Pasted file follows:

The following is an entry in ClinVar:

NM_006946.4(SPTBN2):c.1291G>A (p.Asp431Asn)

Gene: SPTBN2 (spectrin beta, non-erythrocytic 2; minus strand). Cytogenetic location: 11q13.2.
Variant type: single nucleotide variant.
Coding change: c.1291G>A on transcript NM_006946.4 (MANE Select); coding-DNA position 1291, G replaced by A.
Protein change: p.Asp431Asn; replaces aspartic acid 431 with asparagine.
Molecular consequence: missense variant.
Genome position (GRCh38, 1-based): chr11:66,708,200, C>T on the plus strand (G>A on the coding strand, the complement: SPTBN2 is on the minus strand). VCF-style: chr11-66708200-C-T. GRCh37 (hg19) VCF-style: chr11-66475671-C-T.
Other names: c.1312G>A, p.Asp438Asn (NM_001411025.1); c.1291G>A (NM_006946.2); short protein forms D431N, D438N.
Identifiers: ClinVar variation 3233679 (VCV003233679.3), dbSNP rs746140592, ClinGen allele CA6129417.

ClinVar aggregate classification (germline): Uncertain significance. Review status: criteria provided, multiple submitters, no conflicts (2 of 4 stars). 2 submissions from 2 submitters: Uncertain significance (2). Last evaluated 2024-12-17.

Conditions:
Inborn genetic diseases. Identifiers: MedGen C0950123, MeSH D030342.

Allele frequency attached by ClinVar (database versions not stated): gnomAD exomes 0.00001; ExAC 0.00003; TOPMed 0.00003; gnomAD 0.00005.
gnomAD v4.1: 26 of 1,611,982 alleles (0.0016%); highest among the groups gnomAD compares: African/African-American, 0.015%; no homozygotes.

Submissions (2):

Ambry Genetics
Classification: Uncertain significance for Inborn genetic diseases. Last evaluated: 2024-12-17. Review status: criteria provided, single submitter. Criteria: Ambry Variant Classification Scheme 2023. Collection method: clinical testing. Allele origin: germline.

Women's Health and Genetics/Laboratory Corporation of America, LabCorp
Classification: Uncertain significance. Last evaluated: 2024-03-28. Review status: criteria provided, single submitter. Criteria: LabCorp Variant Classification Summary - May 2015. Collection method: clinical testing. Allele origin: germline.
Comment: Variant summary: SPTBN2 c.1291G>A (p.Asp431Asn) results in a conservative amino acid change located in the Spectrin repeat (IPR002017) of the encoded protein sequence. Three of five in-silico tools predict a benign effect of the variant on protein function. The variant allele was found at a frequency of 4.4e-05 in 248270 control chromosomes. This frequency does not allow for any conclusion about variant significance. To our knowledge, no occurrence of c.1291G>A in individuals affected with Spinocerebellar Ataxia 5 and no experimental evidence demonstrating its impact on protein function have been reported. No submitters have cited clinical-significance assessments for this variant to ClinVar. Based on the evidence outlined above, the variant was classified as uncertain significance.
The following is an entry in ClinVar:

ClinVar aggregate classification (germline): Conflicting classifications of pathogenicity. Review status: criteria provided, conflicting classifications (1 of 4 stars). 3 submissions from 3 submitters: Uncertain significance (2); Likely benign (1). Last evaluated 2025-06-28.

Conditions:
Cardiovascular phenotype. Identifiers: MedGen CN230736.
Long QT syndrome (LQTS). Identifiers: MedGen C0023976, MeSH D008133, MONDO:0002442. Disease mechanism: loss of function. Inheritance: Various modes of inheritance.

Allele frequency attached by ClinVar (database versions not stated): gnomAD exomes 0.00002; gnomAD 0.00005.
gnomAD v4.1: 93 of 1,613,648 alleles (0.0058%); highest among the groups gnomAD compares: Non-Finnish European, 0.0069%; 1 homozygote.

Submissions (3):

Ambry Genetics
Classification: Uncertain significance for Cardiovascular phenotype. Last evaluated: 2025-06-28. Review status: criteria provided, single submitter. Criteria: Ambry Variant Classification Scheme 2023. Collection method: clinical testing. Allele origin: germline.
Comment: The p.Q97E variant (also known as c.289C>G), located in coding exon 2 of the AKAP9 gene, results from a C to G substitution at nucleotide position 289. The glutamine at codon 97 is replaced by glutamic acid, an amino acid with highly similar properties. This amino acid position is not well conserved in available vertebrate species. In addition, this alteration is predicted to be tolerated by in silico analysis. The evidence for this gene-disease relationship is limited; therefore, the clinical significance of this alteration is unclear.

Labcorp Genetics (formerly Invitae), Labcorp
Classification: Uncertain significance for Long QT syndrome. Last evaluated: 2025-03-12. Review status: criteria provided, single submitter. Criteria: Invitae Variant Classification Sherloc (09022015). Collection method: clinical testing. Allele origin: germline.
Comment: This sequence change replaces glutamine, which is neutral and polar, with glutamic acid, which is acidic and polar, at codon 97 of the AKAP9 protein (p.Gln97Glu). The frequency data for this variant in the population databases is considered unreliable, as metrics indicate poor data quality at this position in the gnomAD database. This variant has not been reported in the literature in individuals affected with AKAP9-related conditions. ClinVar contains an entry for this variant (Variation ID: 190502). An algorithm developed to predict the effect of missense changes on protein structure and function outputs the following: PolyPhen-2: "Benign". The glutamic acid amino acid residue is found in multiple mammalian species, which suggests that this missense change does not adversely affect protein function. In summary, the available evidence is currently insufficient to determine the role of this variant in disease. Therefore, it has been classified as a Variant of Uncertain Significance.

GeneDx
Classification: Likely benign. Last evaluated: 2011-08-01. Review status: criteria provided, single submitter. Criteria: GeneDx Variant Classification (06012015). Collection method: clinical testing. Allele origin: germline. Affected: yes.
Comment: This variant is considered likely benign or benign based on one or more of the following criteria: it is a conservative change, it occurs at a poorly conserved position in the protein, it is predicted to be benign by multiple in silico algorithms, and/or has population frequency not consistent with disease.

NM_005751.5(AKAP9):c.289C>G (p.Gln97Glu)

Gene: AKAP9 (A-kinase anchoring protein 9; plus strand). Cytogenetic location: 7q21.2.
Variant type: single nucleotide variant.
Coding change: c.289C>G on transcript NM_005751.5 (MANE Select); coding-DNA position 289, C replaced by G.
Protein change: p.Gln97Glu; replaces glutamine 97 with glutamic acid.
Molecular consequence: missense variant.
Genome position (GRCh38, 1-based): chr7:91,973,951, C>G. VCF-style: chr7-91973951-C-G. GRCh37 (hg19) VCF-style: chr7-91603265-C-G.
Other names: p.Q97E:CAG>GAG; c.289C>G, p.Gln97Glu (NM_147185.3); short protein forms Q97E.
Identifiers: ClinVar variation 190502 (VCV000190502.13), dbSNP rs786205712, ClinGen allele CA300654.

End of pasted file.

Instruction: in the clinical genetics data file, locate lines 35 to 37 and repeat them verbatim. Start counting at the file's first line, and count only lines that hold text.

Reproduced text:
Comment: This sequence change replaces glutamine, which is neutral and polar, with glutamic acid, which is acidic and polar, at codon 97 of the AKAP9 protein (p.Gln97Glu). The frequency data for this variant in the population databases is considered unreliable, as metrics indicate poor data quality at this position in the gnomAD database. This variant has not been reported in the literature in individuals affected with AKAP9-related conditions. ClinVar contains an entry for this variant (Variation ID: 190502). An algorithm developed to predict the effect of missense changes on protein structure and function outputs the following: PolyPhen-2: "Benign". The glutamic acid amino acid residue is found in multiple mammalian species, which suggests that this missense change does not adversely affect protein function. In summary, the available evidence is currently insufficient to determine the role of this variant in disease. Therefore, it has been classified as a Variant of Uncertain Significance.

GeneDx
Classification: Likely benign. Last evaluated: 2011-08-01. Review status: criteria provided, single submitter. Criteria: GeneDx Variant Classification (06012015). Collection method: clinical testing. Allele origin: germline. Affected: yes.